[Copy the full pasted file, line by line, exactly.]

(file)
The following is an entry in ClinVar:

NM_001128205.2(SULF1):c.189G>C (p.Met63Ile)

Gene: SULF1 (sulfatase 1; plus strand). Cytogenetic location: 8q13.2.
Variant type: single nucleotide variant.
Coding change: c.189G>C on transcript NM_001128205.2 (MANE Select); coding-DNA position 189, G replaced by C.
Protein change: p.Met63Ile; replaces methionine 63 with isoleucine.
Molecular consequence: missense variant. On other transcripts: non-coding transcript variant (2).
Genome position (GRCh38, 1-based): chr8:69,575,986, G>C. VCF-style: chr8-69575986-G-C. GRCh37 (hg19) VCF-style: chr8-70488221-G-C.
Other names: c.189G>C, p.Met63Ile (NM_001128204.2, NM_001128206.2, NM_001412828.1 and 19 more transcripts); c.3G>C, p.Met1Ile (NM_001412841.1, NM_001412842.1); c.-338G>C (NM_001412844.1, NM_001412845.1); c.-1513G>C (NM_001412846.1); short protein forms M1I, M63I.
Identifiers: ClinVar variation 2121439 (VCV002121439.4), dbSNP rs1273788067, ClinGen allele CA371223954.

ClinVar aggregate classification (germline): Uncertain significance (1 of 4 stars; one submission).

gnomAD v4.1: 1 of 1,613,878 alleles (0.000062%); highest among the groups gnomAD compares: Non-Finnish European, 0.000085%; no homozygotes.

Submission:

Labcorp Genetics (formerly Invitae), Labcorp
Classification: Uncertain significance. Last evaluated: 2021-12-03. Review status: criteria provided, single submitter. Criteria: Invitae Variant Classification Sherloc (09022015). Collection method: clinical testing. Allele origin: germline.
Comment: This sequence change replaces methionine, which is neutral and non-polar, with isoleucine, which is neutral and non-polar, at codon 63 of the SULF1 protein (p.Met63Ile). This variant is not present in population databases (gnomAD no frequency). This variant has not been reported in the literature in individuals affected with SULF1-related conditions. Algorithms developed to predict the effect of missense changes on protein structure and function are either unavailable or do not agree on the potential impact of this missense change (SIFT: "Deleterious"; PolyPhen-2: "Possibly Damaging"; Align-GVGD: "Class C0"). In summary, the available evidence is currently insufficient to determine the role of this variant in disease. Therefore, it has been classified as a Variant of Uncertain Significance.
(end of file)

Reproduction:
The following is an entry in ClinVar:

NM_001128205.2(SULF1):c.189G>C (p.Met63Ile)

Gene: SULF1 (sulfatase 1; plus strand). Cytogenetic location: 8q13.2.
Variant type: single nucleotide variant.
Coding change: c.189G>C on transcript NM_001128205.2 (MANE Select); coding-DNA position 189, G replaced by C.
Protein change: p.Met63Ile; replaces methionine 63 with isoleucine.
Molecular consequence: missense variant. On other transcripts: non-coding transcript variant (2).
Genome position (GRCh38, 1-based): chr8:69,575,986, G>C. VCF-style: chr8-69575986-G-C. GRCh37 (hg19) VCF-style: chr8-70488221-G-C.
Other names: c.189G>C, p.Met63Ile (NM_001128204.2, NM_001128206.2, NM_001412828.1 and 19 more transcripts); c.3G>C, p.Met1Ile (NM_001412841.1, NM_001412842.1); c.-338G>C (NM_001412844.1, NM_001412845.1); c.-1513G>C (NM_001412846.1); short protein forms M1I, M63I.
Identifiers: ClinVar variation 2121439 (VCV002121439.4), dbSNP rs1273788067, ClinGen allele CA371223954.

ClinVar aggregate classification (germline): Uncertain significance (1 of 4 stars; one submission).

gnomAD v4.1: 1 of 1,613,878 alleles (0.000062%); highest among the groups gnomAD compares: Non-Finnish European, 0.000085%; no homozygotes.

Submission:

Labcorp Genetics (formerly Invitae), Labcorp
Classification: Uncertain significance. Last evaluated: 2021-12-03. Review status: criteria provided, single submitter. Criteria: Invitae Variant Classification Sherloc (09022015). Collection method: clinical testing. Allele origin: germline.
Comment: This sequence change replaces methionine, which is neutral and non-polar, with isoleucine, which is neutral and non-polar, at codon 63 of the SULF1 protein (p.Met63Ile). This variant is not present in population databases (gnomAD no frequency). This variant has not been reported in the literature in individuals affected with SULF1-related conditions. Algorithms developed to predict the effect of missense changes on protein structure and function are either unavailable or do not agree on the potential impact of this missense change (SIFT: "Deleterious"; PolyPhen-2: "Possibly Damaging"; Align-GVGD: "Class C0"). In summary, the available evidence is currently insufficient to determine the role of this variant in disease. Therefore, it has been classified as a Variant of Uncertain Significance.